You want the muscle to take up the space of the fat.
So, losing weight is not actually the goal of a lot of people.
Sure we could probably all lose a few pounds.
But if you don’t have a whole lot of muscle mass you may find you actually can a little while in the process of getting toned.
Back to the point, by having more muscle on you and being a bit heavier, you are burning more calories.
And if you have the balance right with your training, and your diet.
You will be burning fat, not using muscle as fuel.
If you are still unsure on exactly how you want to train, whether that be at the gym or somewhere else.
Then check out my free EBook ‘Train Wherever The F*ck You Want‘.
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Again this is one that can come down to what your goals are.
But for the most part, it’s generally agreed amongst fitness professionals that you do strength training before cardio.
Cardio chews into your energy stores, so when you start your sessions off like that it doesn’t leave a whole lot of fuel for your strength training.
As well as using up all the juice and leaves your muscles fatigued meaning they can’t put out as much as you need them to.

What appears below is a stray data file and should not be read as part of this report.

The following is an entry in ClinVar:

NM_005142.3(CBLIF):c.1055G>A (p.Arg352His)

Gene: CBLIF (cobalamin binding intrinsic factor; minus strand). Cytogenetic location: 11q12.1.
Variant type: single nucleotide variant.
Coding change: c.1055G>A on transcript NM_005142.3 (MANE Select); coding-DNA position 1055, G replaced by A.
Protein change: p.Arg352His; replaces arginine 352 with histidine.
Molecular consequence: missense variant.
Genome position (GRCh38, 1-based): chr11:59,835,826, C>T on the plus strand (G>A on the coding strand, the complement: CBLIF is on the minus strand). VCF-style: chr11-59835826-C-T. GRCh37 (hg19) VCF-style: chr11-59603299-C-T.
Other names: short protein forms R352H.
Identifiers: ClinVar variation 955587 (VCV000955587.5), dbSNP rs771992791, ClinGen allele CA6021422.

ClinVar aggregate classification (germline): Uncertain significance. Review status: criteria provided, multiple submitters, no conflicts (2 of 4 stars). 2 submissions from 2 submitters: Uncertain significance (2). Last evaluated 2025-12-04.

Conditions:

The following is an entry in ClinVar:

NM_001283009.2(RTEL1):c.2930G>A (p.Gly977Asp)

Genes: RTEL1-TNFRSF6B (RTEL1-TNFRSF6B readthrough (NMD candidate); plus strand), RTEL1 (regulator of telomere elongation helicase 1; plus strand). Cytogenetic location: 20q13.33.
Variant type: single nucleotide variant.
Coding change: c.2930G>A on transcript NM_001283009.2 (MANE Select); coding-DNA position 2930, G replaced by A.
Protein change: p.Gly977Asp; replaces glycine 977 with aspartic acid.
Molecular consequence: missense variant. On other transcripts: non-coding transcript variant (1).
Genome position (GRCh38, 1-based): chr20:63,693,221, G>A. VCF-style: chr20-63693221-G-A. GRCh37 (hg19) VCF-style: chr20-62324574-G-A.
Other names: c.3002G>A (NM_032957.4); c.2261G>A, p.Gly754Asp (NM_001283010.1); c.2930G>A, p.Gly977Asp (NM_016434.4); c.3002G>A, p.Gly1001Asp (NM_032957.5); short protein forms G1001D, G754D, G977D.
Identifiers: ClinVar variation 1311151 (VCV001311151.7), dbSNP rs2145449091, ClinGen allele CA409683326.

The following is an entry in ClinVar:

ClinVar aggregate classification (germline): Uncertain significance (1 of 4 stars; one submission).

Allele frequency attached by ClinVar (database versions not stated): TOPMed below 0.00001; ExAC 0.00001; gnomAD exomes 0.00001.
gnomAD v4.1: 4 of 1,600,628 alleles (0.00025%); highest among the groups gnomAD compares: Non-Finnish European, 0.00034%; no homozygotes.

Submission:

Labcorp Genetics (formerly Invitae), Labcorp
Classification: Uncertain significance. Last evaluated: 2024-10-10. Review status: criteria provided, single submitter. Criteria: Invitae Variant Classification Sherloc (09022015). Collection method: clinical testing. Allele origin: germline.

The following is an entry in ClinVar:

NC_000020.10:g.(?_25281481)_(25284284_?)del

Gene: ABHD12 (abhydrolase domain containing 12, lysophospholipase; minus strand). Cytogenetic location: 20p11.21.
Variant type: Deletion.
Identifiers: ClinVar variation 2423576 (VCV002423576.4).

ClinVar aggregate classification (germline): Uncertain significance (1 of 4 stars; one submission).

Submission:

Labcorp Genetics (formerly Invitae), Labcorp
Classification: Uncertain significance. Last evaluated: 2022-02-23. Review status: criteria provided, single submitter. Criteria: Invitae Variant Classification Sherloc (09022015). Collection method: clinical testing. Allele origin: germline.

In saying that if your main focus is to improve your fitness, let’s go back to that marathon training again.
Then in this instance the strength training is complementary and should be done first, leaving your body with enough fuel to knock out your big run afterward.
Another route you can go down is doing a session morning and night. Get your strength session in at the start of the day.
And then after at least 6 hours and a meal or two go out and get your cardio in later in the day.
There’s nothing wrong with training twice a day even if you’re not an elite athlete.
You just need to listen to your body, give it enough fuel, and rest.
Never overdo it.
If you can do it, getting a few double days in is fine.
But build up to that, if you are a beginner to exercise then let your body get used to exercising before you push it too hard.
And it wouldn’t be wise to do too many double days in a row.
Remember that rest and nutrition are the most important parts of your training.
If you don’t fuel your body and let it recover it won’t improve and you risk serious injury.
No cardio does, not kill gains.
But too much of anything is never good.
If you are trying to gain muscle mass then yes you don’t want to go too crazy on cardio.
But you should always be doing some cardio.
Remember when you do cardio you are improving your heart health and isn’t the whole point of any exercise routine to improve yourself?
So why would you not train everything, just like you shouldn’t skip leg day you also shouldn’t completely drop cardio.
I just said the marathon running should be doing some strength training.
So if strength or size is your goal you should be complimenting that training with some form of cardio also.
It may only be 10 minutes at the end of a session but they all work together to make you a better version of yourself.